2.5. International Character Sets ........................ 11 2.5. International Character Sets ........................ 11
2.6. The Normalization Process ........................... 12 2.6. The Normalization Process ........................... 12
2.6.1. Issues with the Normalization Process .......... 13 2.6.1. Issues with the Normalization Process .......... 13
2.7. Use in Other Protocols .............................. 14 2.7. Use in Other Protocols .............................. 14
3. Routing inside of AAA Systems ............................ 15 2.8. Using the NAI format for other identifiers .......... 15
3.1. Compatibility with Email Usernames .................. 16 3. Routing inside of AAA Systems ............................ 16
3.2. Compatibility with DNS .............................. 16 3.1. Compatibility with Email Usernames .................. 17
3.3. Realm Construction .................................. 17 3.2. Compatibility with DNS .............................. 17
3.3. Realm Construction .................................. 18
3.3.1. Historical Practices ........................... 18 3.3.1. Historical Practices ........................... 18
3.4. Examples ............................................ 18 3.4. Examples ............................................ 19
4. Security Considerations .................................. 19 4. Security Considerations .................................. 20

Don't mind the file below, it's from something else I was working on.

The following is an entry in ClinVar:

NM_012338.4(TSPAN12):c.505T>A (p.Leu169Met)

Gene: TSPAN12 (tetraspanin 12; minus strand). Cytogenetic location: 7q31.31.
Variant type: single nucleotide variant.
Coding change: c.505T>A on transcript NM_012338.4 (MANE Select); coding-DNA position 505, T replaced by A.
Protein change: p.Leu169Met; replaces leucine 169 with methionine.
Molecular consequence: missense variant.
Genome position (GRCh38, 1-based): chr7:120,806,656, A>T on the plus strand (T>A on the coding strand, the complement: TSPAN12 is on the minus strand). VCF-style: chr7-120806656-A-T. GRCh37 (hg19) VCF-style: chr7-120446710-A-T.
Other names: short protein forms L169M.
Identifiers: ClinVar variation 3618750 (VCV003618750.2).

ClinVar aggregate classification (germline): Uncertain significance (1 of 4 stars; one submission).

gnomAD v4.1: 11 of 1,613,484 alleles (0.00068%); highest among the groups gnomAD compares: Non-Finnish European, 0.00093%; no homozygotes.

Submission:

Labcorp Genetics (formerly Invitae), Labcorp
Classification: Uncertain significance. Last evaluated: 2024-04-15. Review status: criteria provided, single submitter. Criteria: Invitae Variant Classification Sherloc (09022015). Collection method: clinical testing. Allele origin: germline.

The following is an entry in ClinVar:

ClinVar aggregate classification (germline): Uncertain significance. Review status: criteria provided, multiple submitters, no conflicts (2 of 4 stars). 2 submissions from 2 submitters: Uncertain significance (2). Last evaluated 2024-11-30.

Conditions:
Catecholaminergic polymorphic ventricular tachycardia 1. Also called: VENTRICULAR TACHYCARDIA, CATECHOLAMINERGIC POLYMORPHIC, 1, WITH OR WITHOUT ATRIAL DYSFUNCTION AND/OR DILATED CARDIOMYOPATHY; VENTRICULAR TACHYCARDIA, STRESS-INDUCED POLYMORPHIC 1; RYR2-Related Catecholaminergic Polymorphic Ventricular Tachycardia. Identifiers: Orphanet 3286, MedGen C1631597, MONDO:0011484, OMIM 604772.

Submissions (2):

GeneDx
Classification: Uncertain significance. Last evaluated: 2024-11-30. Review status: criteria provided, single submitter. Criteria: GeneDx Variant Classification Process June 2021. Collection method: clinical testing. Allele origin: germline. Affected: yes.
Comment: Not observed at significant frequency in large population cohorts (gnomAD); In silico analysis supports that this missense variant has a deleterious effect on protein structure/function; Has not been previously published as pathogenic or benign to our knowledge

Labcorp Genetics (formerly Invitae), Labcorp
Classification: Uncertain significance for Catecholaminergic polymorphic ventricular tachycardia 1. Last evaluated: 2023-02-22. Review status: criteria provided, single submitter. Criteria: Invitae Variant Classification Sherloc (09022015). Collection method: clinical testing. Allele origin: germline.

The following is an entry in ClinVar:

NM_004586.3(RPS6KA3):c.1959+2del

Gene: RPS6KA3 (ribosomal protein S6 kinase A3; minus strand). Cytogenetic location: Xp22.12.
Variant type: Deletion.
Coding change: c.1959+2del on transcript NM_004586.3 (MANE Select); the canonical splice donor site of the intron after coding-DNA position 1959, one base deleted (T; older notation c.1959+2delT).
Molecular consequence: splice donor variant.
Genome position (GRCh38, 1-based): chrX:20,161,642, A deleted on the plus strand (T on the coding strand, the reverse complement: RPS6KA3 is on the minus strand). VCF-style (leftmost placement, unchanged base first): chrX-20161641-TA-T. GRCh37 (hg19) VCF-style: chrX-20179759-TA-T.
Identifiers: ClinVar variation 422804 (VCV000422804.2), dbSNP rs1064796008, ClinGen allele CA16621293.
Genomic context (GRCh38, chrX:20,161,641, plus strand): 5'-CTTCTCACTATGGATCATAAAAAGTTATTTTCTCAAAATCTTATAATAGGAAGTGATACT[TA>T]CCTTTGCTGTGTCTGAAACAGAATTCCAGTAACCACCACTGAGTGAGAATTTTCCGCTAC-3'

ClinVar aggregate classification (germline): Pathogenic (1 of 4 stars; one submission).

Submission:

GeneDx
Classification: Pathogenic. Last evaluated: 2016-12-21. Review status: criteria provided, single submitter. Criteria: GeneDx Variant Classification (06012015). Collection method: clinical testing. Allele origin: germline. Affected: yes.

5. Administration of Names .................................. 20 5. Administration of Names .................................. 21
6. IANA Considerations ...................................... 20 6. IANA Considerations ...................................... 21
7. References ............................................... 20 7. References ............................................... 21
7.1. Normative References ................................ 20 7.1. Normative References ................................ 21
7.2. Informative References .............................. 21 7.2. Informative References .............................. 22
Appendix A - Changes from RFC4282 ............................ 23 Appendix A - Changes from RFC4282 ............................ 24
1. Introduction 1. Introduction
Considerable interest exists for a set of features that fit within Considerable interest exists for a set of features that fit within
the general category of inter-domain authentiction, or "roaming the general category of inter-domain authentiction, or "roaming
capability" for network access, including dialup Internet users, capability" for network access, including dialup Internet users,
Virtual Private Network (VPN) usage, wireless LAN authentication, and Virtual Private Network (VPN) usage, wireless LAN authentication, and
other applications. Interested parties have included the following: other applications. Interested parties have included the following:
* Regional Internet Service Providers (ISPs) operating within a * Regional Internet Service Providers (ISPs) operating within a
particular state or province, looking to combine their efforts particular state or province, looking to combine their efforts
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The goal of this document is to define the format of an identifier The goal of this document is to define the format of an identifier
which can be used in many protocols. A protocol may transport an which can be used in many protocols. A protocol may transport an
encoded version of the NAI (e.g. '.' as %2E). However, the encoded version of the NAI (e.g. '.' as %2E). However, the
definition of the NAI is protocol independent. We hope to encourage definition of the NAI is protocol independent. We hope to encourage